The first of a two-part exhibition to culminate at London’s Evelyn Yard in January 2015, Paul Kneale‘s SEO and Co., running at tank.tv from October 13 to November 21, reclaims and reconstitutes the work of the speech-to-text transcription that’s applying Search Engine Optimisation to video. With the internet being essentially a text-based medium, the difficulties of uploading films online while making them accessible, or more appropriately, ‘rank-able’ by search engines means that Google and YouTube have developed a new approach to inscribing the ephemeral image through auto captioning software. That means some laughably off-point transcripts of recorded events to follow, including the highly theoretical Lunch Bytes Structures and Textures panel discussion in May this year – where Kneale spoke along with Ben Vickers, Wendy Chun and Boris Groys – only to be translated automatically into an absurd collation of phrases like, “nothing series your working, additional culture, %uh gutenberg!” and “sweetie what happened to you?”.
While the text doesn’t necessarily relate to content specifics, somehow it’s been interpreted into the right subject of art with a ‘Warhol’ dropping in from nowhere and leading nicely to becoming a piece of it (as in art) with Kneale’s resulting SEO and Co. exhibition. The artist transformed the transcript into a screenplay, split into four ‘scenes’ and read by five London-based creatives including himself, Harry Burke, Melika Ngombe Kolongo, Nina Cristante and Oscar Khan -as ‘FRAMER’, ‘INTERJECTOR’, ‘ELABORATOR’, ‘STUDENT’, ‘DISTURBER’ (not necessarily in that order). The performances were filmed inside and on the roof of Kneale’s current home and muse, the disused Rotherhithe Library (occassionally known as the Library + project space), before being projected on to parts pulled from the condemned building and reinstalled in the tank.tv downstairs space.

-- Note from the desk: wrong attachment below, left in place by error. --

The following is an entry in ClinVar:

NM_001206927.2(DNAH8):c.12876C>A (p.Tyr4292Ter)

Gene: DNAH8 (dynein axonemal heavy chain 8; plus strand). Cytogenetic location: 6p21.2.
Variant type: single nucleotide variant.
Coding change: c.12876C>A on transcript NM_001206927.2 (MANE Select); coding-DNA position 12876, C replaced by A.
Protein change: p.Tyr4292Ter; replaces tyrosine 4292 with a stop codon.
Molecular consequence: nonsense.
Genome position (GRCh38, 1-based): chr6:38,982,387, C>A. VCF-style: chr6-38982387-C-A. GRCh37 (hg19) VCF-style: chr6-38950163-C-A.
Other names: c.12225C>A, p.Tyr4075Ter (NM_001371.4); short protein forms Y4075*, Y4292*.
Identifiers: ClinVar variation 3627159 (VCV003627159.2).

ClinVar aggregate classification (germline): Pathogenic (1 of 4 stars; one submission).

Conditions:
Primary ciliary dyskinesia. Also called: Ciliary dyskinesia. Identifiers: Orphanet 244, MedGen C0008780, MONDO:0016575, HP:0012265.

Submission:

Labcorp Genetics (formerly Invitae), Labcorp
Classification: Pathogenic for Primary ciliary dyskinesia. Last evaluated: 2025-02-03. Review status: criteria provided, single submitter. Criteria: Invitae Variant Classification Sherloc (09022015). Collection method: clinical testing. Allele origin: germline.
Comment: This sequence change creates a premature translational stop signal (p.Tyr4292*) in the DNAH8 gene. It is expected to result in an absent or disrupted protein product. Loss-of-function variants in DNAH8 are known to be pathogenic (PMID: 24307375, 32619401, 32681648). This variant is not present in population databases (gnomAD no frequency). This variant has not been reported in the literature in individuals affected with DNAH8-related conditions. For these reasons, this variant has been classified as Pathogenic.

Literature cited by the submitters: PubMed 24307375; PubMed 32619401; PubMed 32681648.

The result is various makeshift ‘screens’ made up of material crossing ‘real’ and ‘virtual’ space. A part of a flourescent light that undulates in the background of Kolongo’s reading on-screen is nailed to the back of the board where its showing. There’s a hole roughly cut through a perpendicular panel with a view to the metal framed tarp projecting an image of that same substance. Speakers playing the sound of the SEO mash-up hang in branded bags or the plastic that they came in. A microwave, brown from burnt CDs cooked inside it, is on the floor behind a suspended film of dazzling chameleon-coloured bubbles of polycarbonate plastic; their digital data lost with the melted material.
As was the SEO and Co. script, so too is said CD melting fetish directly inspired by nonsensical algorithmic associations. It’s from one of the recommendations following a viewing of the same YouTube upload of the Lynch Bytes #2 discussion video that inspired the screenplay. As an artist interested in the “rerouting and transference of meaning”, Kneale siezes on Harold Bloom’s idea of “poetic misprision” – where one wilfully misinterprets their inspiration in order to open up the imaginative space – and presents an exhibition that recognises the potential of technology’s ludicrous lack of intentionality in broadening our perspective. **
Exhibition photos, top right.